For many women, juggling work, home life, and family leaves little time for them to take care of themselves. But taking the time to know what cancer screening tests are right for you could help save your life. The American Cancer Society® encourages you to talk with your health care provider about screening tests for breast cancer, cervical cancer, colorectal cancer, and lung cancer.
To estimate your risk of cancer and learn about ways to lower that risk, answer a questionnaire from the Siteman Cancer Center about your health, background, and lifestyle.
Breast: The American Cancer Society recommends that women ages 40 to 44 should have the choice to start screening with a mammogram every year if they wish to do so. From ages 45 to 54, they should get mammograms every year. Women 55 and older should switch to mammograms every other year, or can continue having yearly mammograms. Screening should continue as long as a woman is in good health and is expected to live at least 10 more years.
If you think you might be at a higher risk for breast cancer, talk with your health care provider to decide if you should start screening at an earlier age, and if you should have MRIs (magnetic resonance imaging) along with mammograms.
Where you get your mammogram matters! The team of Washington University radiologists and radiology technologists, who specialize in mammography, interpret more than 50,000 breast exams every year. They are solely dedicated to interpreting breast images. Learn more
Cervix: Testing can help prevent some cervical cancers by finding and removing pre-cancerous areas in the cervix to stop cancer before it starts. Women should start being tested for cervical cancer at age 21.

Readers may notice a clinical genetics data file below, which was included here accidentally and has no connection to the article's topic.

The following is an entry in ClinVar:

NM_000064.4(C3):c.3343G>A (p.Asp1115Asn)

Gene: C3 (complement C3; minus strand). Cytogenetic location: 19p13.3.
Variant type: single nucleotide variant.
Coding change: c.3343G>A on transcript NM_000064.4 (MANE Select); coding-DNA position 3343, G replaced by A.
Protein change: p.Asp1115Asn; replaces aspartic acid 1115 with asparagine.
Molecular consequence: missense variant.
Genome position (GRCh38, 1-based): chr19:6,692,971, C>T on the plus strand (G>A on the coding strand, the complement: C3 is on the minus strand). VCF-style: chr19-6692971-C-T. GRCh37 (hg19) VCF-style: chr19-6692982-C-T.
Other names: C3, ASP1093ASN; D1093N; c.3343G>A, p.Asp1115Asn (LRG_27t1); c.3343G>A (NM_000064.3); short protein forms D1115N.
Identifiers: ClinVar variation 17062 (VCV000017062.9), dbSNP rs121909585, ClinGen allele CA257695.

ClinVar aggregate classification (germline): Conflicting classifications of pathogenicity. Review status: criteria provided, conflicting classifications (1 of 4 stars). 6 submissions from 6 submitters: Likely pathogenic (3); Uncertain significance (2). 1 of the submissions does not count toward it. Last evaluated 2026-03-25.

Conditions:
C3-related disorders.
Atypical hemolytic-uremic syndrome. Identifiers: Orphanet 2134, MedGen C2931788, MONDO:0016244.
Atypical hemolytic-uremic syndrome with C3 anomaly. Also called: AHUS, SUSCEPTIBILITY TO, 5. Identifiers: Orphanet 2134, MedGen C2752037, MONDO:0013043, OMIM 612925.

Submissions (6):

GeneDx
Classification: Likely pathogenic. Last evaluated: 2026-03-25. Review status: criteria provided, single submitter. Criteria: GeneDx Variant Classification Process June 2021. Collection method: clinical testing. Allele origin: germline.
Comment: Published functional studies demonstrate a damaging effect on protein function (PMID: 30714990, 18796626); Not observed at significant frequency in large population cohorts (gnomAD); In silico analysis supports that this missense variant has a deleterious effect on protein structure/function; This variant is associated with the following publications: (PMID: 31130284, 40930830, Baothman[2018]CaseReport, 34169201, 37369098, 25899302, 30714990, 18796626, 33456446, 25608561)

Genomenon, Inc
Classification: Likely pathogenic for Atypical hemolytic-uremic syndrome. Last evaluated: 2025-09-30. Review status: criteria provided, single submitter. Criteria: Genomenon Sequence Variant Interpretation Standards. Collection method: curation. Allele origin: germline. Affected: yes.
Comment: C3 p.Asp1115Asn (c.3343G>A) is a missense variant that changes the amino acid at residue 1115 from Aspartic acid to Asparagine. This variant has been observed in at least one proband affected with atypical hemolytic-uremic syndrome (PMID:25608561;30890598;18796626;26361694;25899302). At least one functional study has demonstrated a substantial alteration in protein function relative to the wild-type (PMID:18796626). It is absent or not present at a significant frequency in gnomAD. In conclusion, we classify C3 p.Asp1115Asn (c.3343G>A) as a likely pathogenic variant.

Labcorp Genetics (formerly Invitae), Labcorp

- Women between the ages of 21 and 29 should have a Pap test every 3 years.
- Women between 30 and 65 should have a Pap test plus an HPV test every 5 years (or a Pap test by itself every 3 years).
- Women over age 65 who have had regular cervical cancer testing and have had normal results can stop getting Pap tests.
If a woman has a history of a serious cervical pre-cancer, she should continue to be tested for at least 20 years after that diagnosis, even if testing continues past age 65.
Colorectal: This cancer can develop in men and women. Testing can actually help prevent some colorectal cancers by finding and removing pre-cancerous polyps to stop cancer before it starts. Beginning at age 50, women should start having regular colorectal cancer screening tests. Since several types of tests are available, women should ask their health care providers which tests are right for them.
This screening could save your life. The Washington University gastroenterology (GI) specialists have expertise in a comprehensive range of GI diseases. They are highly skilled at detecting and removing colon polyps or adenomas that could lead to cancer. Procedures are performed at Barnes-Jewish Hospital, Barnes Jewish West County Hospital, and Barnes Jewish South County Center. If you have questions or want assistance scheduling an appointment, please call (314) 362-5952.
Lung: Screening for lung cancer is recommended for those who are at a high risk for lung cancer due to cigarette smoking. Talk to your health care provider about screening if you meet the following criteria:
- Are between 55 and 74
- Are in good health, and have no signs of lung cancer
- Have at least a 30 pack-year smoking history AND are still smoking or quit within the past 15 years. (A pack-year is the number of cigarette packs smoked each day multiplied by the number of years a person has smoked. Someone who smoked a pack of cigarettes per day for 30 years has a 30 pack-year smoking history, as does someone who smoked 2 packs a day for 15 years.)
For more information on the steps you can take to find and maybe even prevent cancer, visit cancer.org/stayhealthy or call the American Cancer Society at 1-800-227-2345.